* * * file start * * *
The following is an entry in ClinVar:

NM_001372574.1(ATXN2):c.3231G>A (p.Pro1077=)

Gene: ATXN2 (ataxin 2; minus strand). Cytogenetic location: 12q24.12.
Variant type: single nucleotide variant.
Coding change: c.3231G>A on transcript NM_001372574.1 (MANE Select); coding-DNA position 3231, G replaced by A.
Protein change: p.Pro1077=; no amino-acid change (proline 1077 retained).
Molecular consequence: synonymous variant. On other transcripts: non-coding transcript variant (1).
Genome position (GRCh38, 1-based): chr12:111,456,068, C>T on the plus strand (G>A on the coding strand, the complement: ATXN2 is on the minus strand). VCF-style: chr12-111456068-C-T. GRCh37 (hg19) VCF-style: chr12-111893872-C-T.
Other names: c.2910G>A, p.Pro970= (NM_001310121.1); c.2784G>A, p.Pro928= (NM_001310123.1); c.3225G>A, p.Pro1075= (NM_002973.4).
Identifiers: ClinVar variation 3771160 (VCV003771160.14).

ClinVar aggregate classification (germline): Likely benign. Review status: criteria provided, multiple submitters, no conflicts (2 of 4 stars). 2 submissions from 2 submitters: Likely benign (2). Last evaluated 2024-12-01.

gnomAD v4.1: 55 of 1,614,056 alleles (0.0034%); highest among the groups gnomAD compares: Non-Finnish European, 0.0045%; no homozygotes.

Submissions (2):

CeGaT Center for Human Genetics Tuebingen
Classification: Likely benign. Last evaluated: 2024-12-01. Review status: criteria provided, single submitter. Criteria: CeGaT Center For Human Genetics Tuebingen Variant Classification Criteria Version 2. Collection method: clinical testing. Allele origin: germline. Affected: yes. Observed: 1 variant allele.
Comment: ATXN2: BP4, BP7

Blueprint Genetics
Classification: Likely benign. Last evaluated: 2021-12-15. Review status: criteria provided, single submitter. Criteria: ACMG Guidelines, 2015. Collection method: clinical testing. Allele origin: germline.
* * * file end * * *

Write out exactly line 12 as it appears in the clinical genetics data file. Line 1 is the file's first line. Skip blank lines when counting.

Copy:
gnomAD v4.1: 55 of 1,614,056 alleles (0.0034%); highest among the groups gnomAD compares: Non-Finnish European, 0.0045%; no homozygotes.